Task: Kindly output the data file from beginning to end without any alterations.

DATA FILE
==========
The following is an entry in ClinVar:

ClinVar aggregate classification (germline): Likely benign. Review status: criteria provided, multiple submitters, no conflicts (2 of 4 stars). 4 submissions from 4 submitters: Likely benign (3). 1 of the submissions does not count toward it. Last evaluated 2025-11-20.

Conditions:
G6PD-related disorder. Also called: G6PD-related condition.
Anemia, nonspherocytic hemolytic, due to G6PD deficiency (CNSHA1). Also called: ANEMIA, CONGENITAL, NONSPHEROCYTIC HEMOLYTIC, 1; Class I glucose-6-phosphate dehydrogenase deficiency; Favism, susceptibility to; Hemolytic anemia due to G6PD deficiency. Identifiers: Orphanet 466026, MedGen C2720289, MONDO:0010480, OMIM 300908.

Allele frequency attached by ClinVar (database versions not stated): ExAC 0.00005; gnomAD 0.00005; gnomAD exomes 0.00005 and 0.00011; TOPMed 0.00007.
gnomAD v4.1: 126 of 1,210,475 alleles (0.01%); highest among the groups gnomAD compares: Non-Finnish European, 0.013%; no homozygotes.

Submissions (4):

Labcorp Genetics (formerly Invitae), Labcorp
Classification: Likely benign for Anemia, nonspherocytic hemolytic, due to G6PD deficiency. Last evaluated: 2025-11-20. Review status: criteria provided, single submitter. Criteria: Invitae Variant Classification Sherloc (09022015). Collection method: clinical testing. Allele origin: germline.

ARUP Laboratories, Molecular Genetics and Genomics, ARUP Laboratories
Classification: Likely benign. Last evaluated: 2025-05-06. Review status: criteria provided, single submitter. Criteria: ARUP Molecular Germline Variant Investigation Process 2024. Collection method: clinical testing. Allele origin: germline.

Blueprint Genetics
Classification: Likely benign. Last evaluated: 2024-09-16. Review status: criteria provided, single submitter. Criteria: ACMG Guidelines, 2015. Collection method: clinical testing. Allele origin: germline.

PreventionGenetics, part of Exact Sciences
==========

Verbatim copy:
The following is an entry in ClinVar:

ClinVar aggregate classification (germline): Likely benign. Review status: criteria provided, multiple submitters, no conflicts (2 of 4 stars). 4 submissions from 4 submitters: Likely benign (3). 1 of the submissions does not count toward it. Last evaluated 2025-11-20.

Conditions:
G6PD-related disorder. Also called: G6PD-related condition.
Anemia, nonspherocytic hemolytic, due to G6PD deficiency (CNSHA1). Also called: ANEMIA, CONGENITAL, NONSPHEROCYTIC HEMOLYTIC, 1; Class I glucose-6-phosphate dehydrogenase deficiency; Favism, susceptibility to; Hemolytic anemia due to G6PD deficiency. Identifiers: Orphanet 466026, MedGen C2720289, MONDO:0010480, OMIM 300908.

Allele frequency attached by ClinVar (database versions not stated): ExAC 0.00005; gnomAD 0.00005; gnomAD exomes 0.00005 and 0.00011; TOPMed 0.00007.
gnomAD v4.1: 126 of 1,210,475 alleles (0.01%); highest among the groups gnomAD compares: Non-Finnish European, 0.013%; no homozygotes.

Submissions (4):

Labcorp Genetics (formerly Invitae), Labcorp
Classification: Likely benign for Anemia, nonspherocytic hemolytic, due to G6PD deficiency. Last evaluated: 2025-11-20. Review status: criteria provided, single submitter. Criteria: Invitae Variant Classification Sherloc (09022015). Collection method: clinical testing. Allele origin: germline.

ARUP Laboratories, Molecular Genetics and Genomics, ARUP Laboratories
Classification: Likely benign. Last evaluated: 2025-05-06. Review status: criteria provided, single submitter. Criteria: ARUP Molecular Germline Variant Investigation Process 2024. Collection method: clinical testing. Allele origin: germline.

Blueprint Genetics
Classification: Likely benign. Last evaluated: 2024-09-16. Review status: criteria provided, single submitter. Criteria: ACMG Guidelines, 2015. Collection method: clinical testing. Allele origin: germline.

PreventionGenetics, part of Exact Sciences